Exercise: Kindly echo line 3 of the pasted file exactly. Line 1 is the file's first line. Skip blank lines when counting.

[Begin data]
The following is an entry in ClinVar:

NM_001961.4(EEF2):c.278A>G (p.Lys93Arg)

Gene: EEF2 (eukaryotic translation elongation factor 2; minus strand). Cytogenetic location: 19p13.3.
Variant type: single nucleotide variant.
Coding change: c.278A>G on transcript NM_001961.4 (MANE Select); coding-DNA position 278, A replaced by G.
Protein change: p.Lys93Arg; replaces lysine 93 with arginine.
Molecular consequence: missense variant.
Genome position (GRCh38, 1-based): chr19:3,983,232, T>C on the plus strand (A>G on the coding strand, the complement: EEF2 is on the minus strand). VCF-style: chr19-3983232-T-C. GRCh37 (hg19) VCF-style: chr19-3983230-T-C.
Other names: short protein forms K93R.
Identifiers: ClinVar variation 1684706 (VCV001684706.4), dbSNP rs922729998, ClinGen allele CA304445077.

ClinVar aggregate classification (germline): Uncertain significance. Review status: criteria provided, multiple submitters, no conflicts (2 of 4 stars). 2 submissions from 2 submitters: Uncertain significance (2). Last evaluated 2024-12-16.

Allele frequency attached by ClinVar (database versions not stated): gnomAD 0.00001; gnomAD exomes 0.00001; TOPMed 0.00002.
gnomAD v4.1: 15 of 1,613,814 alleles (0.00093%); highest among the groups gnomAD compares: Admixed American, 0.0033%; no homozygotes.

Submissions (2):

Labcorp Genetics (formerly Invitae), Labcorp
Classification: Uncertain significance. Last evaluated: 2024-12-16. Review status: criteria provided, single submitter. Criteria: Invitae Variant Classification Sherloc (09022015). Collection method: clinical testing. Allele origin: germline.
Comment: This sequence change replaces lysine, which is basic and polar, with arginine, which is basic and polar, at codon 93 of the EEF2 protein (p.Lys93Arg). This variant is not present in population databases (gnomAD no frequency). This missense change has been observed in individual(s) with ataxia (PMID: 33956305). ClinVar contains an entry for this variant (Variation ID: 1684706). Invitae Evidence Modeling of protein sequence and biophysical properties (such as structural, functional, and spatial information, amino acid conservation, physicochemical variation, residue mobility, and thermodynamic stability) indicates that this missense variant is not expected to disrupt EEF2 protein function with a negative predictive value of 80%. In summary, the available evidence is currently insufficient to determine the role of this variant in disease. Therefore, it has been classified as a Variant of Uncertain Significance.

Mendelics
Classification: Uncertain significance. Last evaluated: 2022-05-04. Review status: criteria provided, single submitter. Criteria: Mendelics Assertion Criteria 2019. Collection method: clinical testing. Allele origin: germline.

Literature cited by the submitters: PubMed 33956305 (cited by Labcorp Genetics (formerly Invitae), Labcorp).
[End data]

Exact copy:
Gene: EEF2 (eukaryotic translation elongation factor 2; minus strand). Cytogenetic location: 19p13.3.